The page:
2018 was a positive year for both Sweden and Norway in terms of their box-office results. Last year, Norway’s box-office takings increased by 14% compared with the same period in 2017 – while this is partly due to the VAT increase from 10% to 12%, theatrical admissions also increased by 7%, and most notably, the domestic market share reached 27%, an unprecedented figure.
The most popular Norwegian film of the season was John Andreas Andersen’s disaster movie The Quake (€7.5 million, 582,309 admissions), produced by Fantefilm and ranked second in the annual top ten. The other top local flicks were Harald Zwart’s historical drama 12th Man [+] (€4.1 million, 341,613 admissions), Rasmus A Sivertsen’s animated film Louis & Luca — Mission to the Moon (€3.8 million, 381,069 admissions), Arild Fröhlich’s comedy Opportunity Knocks [+] (€3.2 million, 263,244 admissions) and Erik Poppe’s drama U – July 22 [+] (€3 million, 247,956 admissions). All five of the most successful domestic movies were released by Nordisk. Moreover, the most-viewed international hits were Ol Parker’s musical Mamma Mia! Here We Go Again [+] (€8.8 million, 701,638 admissions), Christopher McQuarrie’s action flick Mission Impossible: Fallout (€5.3 million, 383,967 admissions), and Anthony and Joe Russo’s superhero flick Avengers: Infinity War (€4.6 million, 344,138 admissions).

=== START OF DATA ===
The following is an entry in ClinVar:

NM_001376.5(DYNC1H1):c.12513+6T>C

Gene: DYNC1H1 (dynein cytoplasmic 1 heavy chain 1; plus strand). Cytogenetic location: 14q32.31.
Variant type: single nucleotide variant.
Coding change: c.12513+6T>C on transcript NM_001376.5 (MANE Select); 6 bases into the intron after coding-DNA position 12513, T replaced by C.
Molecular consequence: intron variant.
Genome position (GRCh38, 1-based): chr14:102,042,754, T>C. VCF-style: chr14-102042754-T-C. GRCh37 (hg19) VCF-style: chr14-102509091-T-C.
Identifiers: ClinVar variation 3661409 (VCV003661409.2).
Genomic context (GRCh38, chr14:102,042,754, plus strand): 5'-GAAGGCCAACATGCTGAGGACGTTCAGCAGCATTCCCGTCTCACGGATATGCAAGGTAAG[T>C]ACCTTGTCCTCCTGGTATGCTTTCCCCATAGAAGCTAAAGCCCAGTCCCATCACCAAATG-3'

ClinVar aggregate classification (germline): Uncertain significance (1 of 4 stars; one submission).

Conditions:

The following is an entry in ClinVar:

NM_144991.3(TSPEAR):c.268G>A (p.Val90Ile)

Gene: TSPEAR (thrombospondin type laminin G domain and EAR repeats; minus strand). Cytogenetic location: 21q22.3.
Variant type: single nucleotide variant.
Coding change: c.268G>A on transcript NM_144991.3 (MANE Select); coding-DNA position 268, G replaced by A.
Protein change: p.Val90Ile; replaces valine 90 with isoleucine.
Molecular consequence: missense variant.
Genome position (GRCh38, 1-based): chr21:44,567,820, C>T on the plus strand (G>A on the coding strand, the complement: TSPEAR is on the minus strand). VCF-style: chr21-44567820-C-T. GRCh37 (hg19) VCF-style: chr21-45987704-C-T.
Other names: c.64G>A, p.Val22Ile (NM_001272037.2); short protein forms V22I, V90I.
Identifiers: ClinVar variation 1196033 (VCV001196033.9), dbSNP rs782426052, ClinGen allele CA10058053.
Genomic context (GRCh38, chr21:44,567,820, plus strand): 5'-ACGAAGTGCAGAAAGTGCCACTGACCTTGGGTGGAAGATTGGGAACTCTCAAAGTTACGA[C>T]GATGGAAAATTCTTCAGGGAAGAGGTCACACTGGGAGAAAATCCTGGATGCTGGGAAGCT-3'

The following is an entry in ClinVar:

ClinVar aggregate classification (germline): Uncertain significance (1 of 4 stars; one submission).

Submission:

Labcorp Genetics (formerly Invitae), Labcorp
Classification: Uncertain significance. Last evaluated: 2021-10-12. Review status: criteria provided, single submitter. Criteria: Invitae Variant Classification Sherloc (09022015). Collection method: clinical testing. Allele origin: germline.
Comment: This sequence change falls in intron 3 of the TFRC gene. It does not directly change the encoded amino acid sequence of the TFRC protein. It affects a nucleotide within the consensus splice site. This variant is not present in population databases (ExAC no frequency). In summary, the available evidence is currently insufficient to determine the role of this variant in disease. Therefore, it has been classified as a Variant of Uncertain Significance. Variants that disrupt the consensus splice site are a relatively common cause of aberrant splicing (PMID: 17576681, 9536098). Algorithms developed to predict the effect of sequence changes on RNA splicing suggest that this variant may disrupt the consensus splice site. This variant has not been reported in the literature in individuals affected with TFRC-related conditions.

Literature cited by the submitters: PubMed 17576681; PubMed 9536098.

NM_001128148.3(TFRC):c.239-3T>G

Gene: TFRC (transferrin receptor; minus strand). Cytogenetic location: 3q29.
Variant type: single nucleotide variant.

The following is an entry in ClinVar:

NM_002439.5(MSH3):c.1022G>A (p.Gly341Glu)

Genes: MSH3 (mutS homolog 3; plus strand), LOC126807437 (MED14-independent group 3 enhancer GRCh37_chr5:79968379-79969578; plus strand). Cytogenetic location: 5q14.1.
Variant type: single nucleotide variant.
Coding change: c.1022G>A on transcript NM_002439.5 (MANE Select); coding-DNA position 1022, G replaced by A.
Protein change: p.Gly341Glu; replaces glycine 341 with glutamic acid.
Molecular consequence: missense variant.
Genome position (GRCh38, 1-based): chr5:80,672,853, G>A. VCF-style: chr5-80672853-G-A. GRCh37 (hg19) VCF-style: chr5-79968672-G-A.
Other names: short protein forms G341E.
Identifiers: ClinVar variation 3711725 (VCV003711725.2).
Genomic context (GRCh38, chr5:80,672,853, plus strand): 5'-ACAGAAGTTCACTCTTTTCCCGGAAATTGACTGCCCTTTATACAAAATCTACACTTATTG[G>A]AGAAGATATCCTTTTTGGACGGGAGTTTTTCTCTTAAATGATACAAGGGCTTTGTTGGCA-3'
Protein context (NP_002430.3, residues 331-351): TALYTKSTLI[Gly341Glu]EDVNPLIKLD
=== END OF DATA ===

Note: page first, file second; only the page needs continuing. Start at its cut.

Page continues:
While Norway saw a considerable increase in theatrical admissions, Sweden experienced a growth in the local market share but an overall 4% drop in terms of cinema-going. However, for Swedish films, in 2018 admissions were up 33% on 2017, and the domestic market share reached 16.4%, a 4.5% hike compared with the previous year. The most-viewed film of the season was, unsurprisingly, Mamma Mia! Here We Go Again (€11.3 million, 968,066 admissions), followed by Avengers: Infinity War (€6.7 million, 503,779 admissions), Ryan Coogler’s superhero film Black Panther (€5.8 million, 450,556 admissions) and Bradley Cooper’s musical A Star Is Born (€5.2 million, 440,647 admissions). The most successful Swedish movie of 2018 was Hannes Holm’s A Moon of My Own (€3.8 million, 354,411), set in the 1970s and revolving around the life of popular folk songwriter Ted Gärdestad (Adam Pålsson). Finally, other well-received domestic productions that did not make the top ten were Felix and Måns Herngren’s comedy The Sunny Side [+], Filip Hammar and Fredrik Wikingsson’s dramedy The Cake General, Josephine Bornebusch’s new episode in the JerryMaya saga, JerryMaya’s Detective Agency — The First Mystery, Maria Blom’s family film Monky [+], Pernille Fischer Christensen’s biopic of writer Astrid Lindgren, Becoming Astrid [+], and Victor Danell’s low-budget film The Unthinkable.